Lake Tahoe Clarity Continues to Hold Steady in 2008
(PhysOrg.com) -- The waters of Lake Tahoe were clear to an average depth of 69.6 feet in 2008, according to UC Davis scientists who have monitored the lake since 1968. That keeps the clarity measurement in the range where it has been for about the past eight years.
When measurements began in 1968, a white "Secchi disk" lowered into the lake was visible at an average depth of 102.4 feet.
Last year UC Davis reported that data since 2001 suggested lake clarity was not declining as fast as it had been. That encouraging finding is supported by the 2008 average, which is nearly identical to the 2007 average of 70.1 feet.
Individual clarity measurements in 2008 ranged from a maximum depth of 122.2 feet on April 24 to a minimum of only 36.9 feet on Aug. 5. In fact, the lake was much less clear than normal during the entire period from mid-July to mid-August, possibly because of smoke from California wildfires, said John Reuter, associate director of the UC Davis Tahoe Environmental Research Center.
For example, the typical Secchi depth in that summer period from 2003-2007 was 50 feet to 65 feet. But in 2008, the depth was 36.9 feet to 46.8 feet.
The overall summer (June-September) clarity depth was also very shallow at 50.5 feet — the shallowest measured since monitoring began in 1968.
Smoke from wildfires elsewhere in California drifted into the Tahoe Basin and hung around for weeks last summer. Prolonged fallout of ash particles could have both blocked light penetration into the water and fed the lake's algae, which absorb sunlight and reduce water clarity.
“What 2008 highlighted is the impact that wildfires and other factors outside our direct control can have on Lake Tahoe. While progress is being made in both understanding and addressing the root causes of clarity decline, the path to achieving the desired clarity will not be a straight one," said Tahoe Environmental Research Center director Geoff Schladow.
UC Davis and many other academic institutions and public agencies are working together with the private sector to restore and preserve the Tahoe Basin ecosystem. Led by the Tahoe Regional Planning Agency (TRPA), the collaborative Environmental Improvement Program is a public-private partnership rivaling the most ambitious of U.S. restoration initiatives in its scope.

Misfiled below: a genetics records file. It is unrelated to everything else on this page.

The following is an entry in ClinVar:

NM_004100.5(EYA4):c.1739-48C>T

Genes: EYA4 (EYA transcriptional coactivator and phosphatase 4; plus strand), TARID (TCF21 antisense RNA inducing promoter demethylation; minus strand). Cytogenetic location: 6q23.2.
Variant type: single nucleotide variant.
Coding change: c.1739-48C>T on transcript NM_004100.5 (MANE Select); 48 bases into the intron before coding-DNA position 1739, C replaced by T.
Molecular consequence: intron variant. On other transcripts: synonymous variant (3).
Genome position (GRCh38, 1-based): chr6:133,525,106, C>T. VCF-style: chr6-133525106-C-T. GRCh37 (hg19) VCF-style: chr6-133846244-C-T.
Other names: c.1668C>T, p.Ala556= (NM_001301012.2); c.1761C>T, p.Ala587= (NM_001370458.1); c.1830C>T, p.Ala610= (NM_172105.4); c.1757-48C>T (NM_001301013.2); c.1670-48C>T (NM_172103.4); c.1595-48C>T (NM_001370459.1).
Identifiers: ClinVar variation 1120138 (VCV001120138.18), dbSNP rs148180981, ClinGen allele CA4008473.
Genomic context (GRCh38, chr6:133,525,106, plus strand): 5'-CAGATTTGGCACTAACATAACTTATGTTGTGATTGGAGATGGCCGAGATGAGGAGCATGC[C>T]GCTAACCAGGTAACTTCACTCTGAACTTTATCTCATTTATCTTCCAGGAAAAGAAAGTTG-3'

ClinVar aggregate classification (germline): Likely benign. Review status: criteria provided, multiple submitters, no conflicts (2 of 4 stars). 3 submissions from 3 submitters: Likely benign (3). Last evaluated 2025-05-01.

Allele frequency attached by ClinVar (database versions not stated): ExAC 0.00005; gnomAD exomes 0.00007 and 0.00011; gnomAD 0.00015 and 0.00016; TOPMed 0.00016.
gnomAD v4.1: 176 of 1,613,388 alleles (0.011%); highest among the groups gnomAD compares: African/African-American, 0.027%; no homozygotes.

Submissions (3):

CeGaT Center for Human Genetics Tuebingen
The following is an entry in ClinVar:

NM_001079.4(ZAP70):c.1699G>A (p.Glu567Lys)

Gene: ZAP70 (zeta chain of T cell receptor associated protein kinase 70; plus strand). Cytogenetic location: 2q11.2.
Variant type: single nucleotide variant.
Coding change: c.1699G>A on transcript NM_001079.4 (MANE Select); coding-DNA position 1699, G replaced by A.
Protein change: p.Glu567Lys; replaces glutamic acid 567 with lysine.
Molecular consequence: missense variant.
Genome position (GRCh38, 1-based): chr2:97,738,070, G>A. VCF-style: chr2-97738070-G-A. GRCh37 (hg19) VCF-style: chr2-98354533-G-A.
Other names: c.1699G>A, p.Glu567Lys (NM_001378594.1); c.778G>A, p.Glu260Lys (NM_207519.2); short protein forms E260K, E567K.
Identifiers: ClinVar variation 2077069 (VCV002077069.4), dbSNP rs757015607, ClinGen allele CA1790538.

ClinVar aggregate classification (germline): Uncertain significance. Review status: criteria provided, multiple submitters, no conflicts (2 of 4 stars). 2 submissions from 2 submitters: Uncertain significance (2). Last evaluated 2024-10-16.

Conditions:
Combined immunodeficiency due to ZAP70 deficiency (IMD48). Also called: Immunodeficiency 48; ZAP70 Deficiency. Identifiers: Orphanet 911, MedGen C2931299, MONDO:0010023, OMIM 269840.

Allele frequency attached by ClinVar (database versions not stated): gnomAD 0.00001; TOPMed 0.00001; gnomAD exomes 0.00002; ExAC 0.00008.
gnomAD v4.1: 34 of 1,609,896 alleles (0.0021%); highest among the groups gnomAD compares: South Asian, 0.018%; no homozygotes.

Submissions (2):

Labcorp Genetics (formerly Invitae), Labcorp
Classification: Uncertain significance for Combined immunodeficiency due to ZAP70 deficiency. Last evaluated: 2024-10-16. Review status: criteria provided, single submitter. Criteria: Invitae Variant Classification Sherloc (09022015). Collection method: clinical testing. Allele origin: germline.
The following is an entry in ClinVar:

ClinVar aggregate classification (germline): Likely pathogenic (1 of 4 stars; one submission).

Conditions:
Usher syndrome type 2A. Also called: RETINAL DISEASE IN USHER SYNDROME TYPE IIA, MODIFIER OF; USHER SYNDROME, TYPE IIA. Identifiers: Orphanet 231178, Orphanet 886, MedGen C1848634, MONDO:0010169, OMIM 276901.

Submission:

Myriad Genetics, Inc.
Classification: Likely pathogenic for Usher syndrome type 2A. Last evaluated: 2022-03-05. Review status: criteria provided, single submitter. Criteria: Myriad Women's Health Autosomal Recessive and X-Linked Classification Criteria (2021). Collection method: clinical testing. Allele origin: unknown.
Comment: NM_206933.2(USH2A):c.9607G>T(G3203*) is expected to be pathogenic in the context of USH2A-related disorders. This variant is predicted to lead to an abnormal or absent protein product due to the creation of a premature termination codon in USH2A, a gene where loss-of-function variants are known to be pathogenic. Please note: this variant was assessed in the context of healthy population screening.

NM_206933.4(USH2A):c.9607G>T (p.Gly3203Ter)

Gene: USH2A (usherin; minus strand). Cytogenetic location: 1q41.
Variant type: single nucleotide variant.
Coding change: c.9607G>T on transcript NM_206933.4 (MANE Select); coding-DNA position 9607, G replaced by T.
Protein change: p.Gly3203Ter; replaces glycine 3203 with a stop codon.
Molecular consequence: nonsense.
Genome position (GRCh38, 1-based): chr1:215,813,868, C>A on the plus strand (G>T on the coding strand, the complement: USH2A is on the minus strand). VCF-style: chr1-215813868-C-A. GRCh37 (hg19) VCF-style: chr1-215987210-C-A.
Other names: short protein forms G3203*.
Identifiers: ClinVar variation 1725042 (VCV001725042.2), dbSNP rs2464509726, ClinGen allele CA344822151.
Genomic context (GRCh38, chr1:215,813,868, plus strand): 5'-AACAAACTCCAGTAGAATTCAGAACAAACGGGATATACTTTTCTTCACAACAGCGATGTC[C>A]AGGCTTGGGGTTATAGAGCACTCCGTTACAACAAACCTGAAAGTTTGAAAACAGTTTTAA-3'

“We are encouraged that the long-term trend showing clarity loss slowing has held,” said TRPA executive director Joanne Marchetta. “Despite the apparent impact seen from wildfires outside the basin last year, Lake Tahoe’s future appears hopeful.”
UC Davis researchers measure the lake's clarity with a Secchi disk every seven to 10 days at two fixed locations. The depth at which the white disk, the size of a dinner plate, disappears from sight is referred to as the Secchi depth.
Their long-term research strongly indicates that Lake Tahoe's long-term clarity loss is caused by fine particles and nutrients in the lake. The particles and nutrients enter the lake through erosion, runoff and atmospheric deposition. Once in the lake, they affect clarity by scattering light and by fueling the growth of algae, which absorb light.
”With our Environmental Improvement Program and other initiatives, we feel we may have turned the corner in the effort to restore lake clarity to levels seen a generation ago,” said Marchetta. “With a continued commitment to the lake from all sectors, we will accomplish our goal of preserving and protecting Lake Tahoe.”
The annual average Secchi measurements for the past several years were:
2008: 69.6 feet (21.2 meters)
2007: 70.1 feet (21.4 meters)
2006: 67.7 feet (20.6 meters)
2005: 72.4 feet (22.1 meters)
2004: 73.6 feet (22.4 meters)
2003: 71 feet (21.6 meters)
2002: 78 feet (23.8 meters)
2001: 73.6 feet (22.4 meters)
2000: 67.3 feet (20.5 meters)
Provided by UC Davis